The NHL Is Dangerously Close to Canceling Its Season
League officials cancelled a new slate of games today and have, essentially, set an unofficial drop-dead date for the lockout talks. If a deal isn't reached by Jan. 14, there won't be hockey this season — period.
We are at the end of our optimism rope with the NHL. League officials cancelled a new slate of games today and have, essentially, set an unofficial drop-dead date for the lockout talks. If a deal isn't reached by Jan. 14, there won't be any pro hockey this season — period.
The negotiations between the league and the player's union have not been going well. Substanial negotiations haven't gone down in two weeks, and there aren't plans to restart negotiations anytime soon. So, when the NHL announced the cancellation of games through January 14 today, it became difficult for us to imagine a scenario where we see hockey before September 2013, at the earliest.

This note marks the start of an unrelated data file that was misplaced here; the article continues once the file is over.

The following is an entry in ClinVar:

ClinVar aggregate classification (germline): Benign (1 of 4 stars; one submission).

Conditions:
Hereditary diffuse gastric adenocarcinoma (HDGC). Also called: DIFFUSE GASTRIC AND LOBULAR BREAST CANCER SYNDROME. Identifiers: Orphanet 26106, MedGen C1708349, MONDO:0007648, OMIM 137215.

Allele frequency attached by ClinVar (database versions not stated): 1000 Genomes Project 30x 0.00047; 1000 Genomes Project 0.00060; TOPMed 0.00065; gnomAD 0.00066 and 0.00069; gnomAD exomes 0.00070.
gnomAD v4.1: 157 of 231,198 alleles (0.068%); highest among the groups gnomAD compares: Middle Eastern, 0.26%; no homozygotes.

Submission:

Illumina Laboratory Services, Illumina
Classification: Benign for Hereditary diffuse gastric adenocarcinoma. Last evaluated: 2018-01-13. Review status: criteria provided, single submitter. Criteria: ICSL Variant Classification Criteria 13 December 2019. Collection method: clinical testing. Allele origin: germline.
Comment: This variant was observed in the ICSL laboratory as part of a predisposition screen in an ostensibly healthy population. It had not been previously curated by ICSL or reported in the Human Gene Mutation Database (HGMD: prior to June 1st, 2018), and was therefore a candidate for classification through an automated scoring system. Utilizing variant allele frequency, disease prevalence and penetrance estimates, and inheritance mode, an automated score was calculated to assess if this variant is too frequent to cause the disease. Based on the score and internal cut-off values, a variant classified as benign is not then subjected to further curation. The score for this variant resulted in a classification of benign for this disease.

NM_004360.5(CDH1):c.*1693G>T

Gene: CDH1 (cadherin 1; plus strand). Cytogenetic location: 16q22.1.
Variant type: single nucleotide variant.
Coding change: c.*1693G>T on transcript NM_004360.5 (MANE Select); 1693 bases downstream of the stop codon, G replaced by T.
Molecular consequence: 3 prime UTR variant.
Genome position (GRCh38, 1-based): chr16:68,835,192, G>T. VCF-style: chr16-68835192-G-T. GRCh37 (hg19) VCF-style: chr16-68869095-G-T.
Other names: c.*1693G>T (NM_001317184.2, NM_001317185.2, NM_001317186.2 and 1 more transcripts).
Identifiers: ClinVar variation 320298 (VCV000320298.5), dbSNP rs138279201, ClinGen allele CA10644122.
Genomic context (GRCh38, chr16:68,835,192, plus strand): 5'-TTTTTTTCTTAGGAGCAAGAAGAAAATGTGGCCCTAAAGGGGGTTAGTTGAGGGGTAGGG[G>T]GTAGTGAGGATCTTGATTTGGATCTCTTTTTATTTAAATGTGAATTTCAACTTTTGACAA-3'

As The Sporting News' Sean Gentille explains, a deal needs to go into effect before that next round of cancellations expires, or else:
There isn't an official "drop-dead" date for the 2011-12 season, but realistically, this is the last round of cancellations before the big one; commissioner Gary Bettman has said that a schedule of less than 48 games isn't a real option, and deputy commissioner Bill Daly said that mid-January would be the latest possible agreement point on a new collective bargaining agreement.
It doesn't get more "mid-January" than Jan. 14.
It's amazing to think they could let another season slip through the cracks when this lockout is seen as a monumentally stupid P.R. disaster for the league. But, then again, this is the kind of league we're dealing with here:
The NHL has cancelled an impressive 17.7% of their regular season games since Oct 2004 (1 in every 5.6) and 10.6% since Oct 1994 (1 in 9.4).— Daniel Tolensky (@dtolensky) December 20, 2012